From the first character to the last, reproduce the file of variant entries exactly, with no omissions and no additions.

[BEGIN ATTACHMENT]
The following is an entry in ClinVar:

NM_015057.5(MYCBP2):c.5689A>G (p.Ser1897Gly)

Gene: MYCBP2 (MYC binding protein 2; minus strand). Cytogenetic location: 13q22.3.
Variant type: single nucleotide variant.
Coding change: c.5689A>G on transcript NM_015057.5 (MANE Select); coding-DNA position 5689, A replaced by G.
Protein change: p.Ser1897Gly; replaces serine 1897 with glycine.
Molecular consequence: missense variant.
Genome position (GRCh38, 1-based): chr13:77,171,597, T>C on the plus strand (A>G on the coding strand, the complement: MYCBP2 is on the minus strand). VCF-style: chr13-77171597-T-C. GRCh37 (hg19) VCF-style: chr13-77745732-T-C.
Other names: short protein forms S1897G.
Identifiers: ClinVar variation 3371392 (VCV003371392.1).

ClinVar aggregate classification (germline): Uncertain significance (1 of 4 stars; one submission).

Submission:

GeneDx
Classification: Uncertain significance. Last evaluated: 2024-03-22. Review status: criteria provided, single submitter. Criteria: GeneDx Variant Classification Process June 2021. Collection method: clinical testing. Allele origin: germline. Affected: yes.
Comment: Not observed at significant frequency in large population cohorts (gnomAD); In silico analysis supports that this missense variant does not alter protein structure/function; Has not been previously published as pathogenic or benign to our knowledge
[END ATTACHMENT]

The following is an entry in ClinVar:

NM_015057.5(MYCBP2):c.5689A>G (p.Ser1897Gly)

Gene: MYCBP2 (MYC binding protein 2; minus strand). Cytogenetic location: 13q22.3.
Variant type: single nucleotide variant.
Coding change: c.5689A>G on transcript NM_015057.5 (MANE Select); coding-DNA position 5689, A replaced by G.
Protein change: p.Ser1897Gly; replaces serine 1897 with glycine.
Molecular consequence: missense variant.
Genome position (GRCh38, 1-based): chr13:77,171,597, T>C on the plus strand (A>G on the coding strand, the complement: MYCBP2 is on the minus strand). VCF-style: chr13-77171597-T-C. GRCh37 (hg19) VCF-style: chr13-77745732-T-C.
Other names: short protein forms S1897G.
Identifiers: ClinVar variation 3371392 (VCV003371392.1).

ClinVar aggregate classification (germline): Uncertain significance (1 of 4 stars; one submission).

Submission:

GeneDx
Classification: Uncertain significance. Last evaluated: 2024-03-22. Review status: criteria provided, single submitter. Criteria: GeneDx Variant Classification Process June 2021. Collection method: clinical testing. Allele origin: germline. Affected: yes.
Comment: Not observed at significant frequency in large population cohorts (gnomAD); In silico analysis supports that this missense variant does not alter protein structure/function; Has not been previously published as pathogenic or benign to our knowledge